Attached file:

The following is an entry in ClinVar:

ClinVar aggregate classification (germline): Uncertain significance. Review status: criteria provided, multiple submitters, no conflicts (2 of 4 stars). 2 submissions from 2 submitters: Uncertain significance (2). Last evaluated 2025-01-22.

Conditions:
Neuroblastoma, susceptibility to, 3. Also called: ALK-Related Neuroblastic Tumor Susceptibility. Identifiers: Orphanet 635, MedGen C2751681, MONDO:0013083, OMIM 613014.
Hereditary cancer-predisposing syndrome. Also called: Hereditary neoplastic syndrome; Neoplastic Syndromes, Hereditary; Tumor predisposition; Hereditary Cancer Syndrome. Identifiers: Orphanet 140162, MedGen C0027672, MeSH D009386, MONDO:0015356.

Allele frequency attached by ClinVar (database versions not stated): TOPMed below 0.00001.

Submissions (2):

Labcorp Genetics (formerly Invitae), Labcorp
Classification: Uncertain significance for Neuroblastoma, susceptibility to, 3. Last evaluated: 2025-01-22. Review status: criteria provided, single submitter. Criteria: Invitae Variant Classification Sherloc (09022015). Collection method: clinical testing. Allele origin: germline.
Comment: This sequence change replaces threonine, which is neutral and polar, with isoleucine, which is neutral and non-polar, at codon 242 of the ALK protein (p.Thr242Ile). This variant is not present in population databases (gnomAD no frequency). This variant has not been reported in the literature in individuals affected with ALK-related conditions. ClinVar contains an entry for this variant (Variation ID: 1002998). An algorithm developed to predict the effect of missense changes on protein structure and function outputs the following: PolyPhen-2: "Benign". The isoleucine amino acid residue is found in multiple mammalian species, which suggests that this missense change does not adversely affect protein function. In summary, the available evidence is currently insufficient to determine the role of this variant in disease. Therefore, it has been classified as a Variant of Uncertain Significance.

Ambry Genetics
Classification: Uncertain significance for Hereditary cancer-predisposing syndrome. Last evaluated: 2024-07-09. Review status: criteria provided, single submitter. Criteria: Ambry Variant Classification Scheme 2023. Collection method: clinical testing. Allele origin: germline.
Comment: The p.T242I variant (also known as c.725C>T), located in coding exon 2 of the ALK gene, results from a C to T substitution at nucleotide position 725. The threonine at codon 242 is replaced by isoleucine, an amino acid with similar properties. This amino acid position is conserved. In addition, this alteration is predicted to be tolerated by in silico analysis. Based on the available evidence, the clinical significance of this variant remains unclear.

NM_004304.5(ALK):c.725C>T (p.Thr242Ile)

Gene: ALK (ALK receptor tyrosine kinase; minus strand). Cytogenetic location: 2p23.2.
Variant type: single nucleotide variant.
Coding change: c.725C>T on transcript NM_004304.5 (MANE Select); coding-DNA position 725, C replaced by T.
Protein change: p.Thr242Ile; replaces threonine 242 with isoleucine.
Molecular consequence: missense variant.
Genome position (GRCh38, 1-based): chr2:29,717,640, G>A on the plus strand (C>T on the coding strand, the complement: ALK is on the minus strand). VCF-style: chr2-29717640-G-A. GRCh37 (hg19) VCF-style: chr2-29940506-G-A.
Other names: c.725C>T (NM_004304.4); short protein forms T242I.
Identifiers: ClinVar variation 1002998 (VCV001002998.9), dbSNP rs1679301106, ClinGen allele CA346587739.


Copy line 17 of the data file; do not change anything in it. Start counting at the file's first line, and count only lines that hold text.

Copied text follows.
Coding change: c.725C>T on transcript NM_004304.5 (MANE Select); coding-DNA position 725, C replaced by T.